Traditionally the route to employment in the property sector is via university and then a RICS qualification and into the workplace but as diversity moves up the boardroom agenda other routes including apprenticeships are being considered. 


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Jon Seal, managing director of technology within explains to Property Week his route to employment and why other options should be considered in the sector.

What was your route to employment?

I was state educated, I left school at 16 and then went into an apprenticeship. My apprenticeship was in electronic engineering. I did that for three years and got a grounding in technology.

You moved into work at 16 would you recommend that?

I had a very, very steep learning curve. Things were a little bit different back then. We wouldn’t take a 16 year old apprentice now we’d only take 18 years. I’d encourage anyone to first do a couple of years of college and then an appreticeship.

Was university ever an option?

I’d like to give massive credit to my parents there for identifying that my learning skill was much more practical than it was academic. I have an older brother who is a clinical psychiatrist and did seven years at university. Identifying how people learn is really key and being honest with yourself, asking do I pick more up from reading a textbook or do I pick more up from experiences and understanding when I see what’s going on around me.

I’m a very practical learner. If you put me in a situation, I’m going to learn way more about what’s happened there than if I was to read about it in a textbook.

What has doing an apprenticeship mean to you?

In my career I’m probably five years ahead than most people that have gone to university and in addition I’m not in debt.

Those skills that made me good for an apprenticeship make me good in my role today. Leadership is often about seeing what’s going on around you and identifying any changes that are needed to adapt to it. Often those issues aren’t written down for you although some leaders will learn a lot from reports.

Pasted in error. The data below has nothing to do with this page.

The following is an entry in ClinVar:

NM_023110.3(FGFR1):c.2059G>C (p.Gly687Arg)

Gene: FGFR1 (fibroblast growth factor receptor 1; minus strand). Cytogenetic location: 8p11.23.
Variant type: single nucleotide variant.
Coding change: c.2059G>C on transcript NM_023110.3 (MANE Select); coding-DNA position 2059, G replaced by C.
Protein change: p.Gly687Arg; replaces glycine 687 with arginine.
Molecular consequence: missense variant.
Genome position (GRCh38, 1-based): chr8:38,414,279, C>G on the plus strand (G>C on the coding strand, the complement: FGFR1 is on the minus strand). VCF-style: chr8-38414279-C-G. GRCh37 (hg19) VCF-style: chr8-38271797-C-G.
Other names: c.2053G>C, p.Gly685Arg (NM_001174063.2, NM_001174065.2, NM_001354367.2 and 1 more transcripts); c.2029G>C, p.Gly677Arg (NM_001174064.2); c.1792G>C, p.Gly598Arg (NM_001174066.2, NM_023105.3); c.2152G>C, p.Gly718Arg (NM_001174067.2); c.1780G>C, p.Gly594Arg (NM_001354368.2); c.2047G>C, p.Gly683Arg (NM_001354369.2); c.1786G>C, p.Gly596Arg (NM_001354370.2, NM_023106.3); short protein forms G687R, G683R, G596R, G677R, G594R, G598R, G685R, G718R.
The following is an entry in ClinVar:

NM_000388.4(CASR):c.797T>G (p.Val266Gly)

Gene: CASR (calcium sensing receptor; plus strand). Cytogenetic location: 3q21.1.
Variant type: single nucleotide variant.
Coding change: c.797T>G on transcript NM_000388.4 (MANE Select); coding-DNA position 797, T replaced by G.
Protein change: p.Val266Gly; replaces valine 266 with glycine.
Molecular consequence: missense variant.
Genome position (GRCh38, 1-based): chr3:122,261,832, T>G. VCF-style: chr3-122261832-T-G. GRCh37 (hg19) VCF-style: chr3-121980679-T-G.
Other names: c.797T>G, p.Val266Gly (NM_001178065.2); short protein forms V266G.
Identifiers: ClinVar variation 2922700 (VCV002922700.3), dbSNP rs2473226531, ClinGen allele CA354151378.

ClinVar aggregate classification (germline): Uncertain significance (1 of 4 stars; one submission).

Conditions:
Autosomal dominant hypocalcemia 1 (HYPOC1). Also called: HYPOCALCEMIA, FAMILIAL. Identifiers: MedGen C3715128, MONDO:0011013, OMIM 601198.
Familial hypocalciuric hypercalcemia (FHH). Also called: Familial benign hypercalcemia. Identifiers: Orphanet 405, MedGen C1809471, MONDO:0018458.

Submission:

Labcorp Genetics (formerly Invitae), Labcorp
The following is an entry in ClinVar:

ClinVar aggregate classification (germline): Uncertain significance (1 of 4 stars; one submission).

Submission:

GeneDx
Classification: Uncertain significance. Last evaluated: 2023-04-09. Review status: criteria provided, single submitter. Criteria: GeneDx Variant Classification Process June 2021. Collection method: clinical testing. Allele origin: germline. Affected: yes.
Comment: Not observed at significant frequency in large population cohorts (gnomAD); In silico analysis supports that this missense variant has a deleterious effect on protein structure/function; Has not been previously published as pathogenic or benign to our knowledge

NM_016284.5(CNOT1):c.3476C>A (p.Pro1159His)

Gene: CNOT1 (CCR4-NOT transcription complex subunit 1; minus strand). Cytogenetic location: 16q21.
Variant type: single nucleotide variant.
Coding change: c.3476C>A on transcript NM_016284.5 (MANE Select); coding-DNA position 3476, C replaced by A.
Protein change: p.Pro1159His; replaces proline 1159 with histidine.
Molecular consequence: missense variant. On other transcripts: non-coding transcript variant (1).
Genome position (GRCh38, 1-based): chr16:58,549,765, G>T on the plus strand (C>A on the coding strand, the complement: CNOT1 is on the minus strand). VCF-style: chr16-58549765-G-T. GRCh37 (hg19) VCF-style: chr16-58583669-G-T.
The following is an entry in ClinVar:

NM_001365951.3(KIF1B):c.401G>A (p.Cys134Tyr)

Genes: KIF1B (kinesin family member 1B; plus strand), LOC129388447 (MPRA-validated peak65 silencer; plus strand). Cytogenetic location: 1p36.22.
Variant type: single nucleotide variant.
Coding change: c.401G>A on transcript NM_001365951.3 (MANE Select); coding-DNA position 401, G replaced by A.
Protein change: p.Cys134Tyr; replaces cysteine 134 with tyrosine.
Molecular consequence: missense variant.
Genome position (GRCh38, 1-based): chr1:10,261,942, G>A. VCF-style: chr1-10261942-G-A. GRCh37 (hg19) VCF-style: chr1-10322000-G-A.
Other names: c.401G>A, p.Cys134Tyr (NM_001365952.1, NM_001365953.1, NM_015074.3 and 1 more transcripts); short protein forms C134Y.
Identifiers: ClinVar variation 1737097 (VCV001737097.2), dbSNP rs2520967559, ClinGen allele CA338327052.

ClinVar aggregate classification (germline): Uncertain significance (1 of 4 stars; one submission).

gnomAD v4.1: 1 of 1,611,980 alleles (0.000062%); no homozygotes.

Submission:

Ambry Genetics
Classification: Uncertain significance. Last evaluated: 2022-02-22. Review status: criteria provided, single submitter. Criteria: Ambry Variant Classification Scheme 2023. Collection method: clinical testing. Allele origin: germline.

You mention you didn’t get into debt - what are the finance benefits of apprenticeships?

I don’t want to diminish apprenticeships by talking about the financial side too much, but it is a huge part. Over a three-year period, if you include the cost of the education and the salary - it’s a £100,000 package. So, you’re paying £40,000 to £50,000 in the tuition fees, and then there is the time off and you’re paying salary on top of that. It’s a great deal. You means you earn and you move ahead.

You have introduced apprenticeships in your firm, why is that good for your business?

Through apprenticeships you start to pull from a pool of people that aren’t necessarily academic learners. I worry for my kids because one is very academic learner and one isn’t. It seems hugely unfair that one should go further than the other. That’s not justified at all when we’ve all got different skills to bring. Apprenticeships are becoming much more common now and can be found on more clerical style jobs. There’s a mindset that you are going to be an apprentice then that means you are going to be a bricklayer or a plumber or electrician. That kind of mindset needs to be dispelled.

Do your apprentices always stay within the business?

Most of them stay, some of them some of them move on. For some, they find an area that they’re really focused on elsewhere but that’s just part of the journey.

Has Covid-19 made a change to people considering apprenticships?

Conversely Covid was a huge killer to apprenticeships. They suffered hugely. It wasn’t right for us as a business to take somebody on during the Covid because we couldn’t commit that they would be working with the rest of the team properly. You need to commit to that person and commit to that education because there is no point just taking someone on to tick a box or whatever.

One of the things we’ve change through Covid is more flexible working, but education of people is probably better done in a face-to-face setting. However, you can still have flexibility with flexible timings and allowing people to move the timings of the hours they are contracted to work to sit with their life and their personality.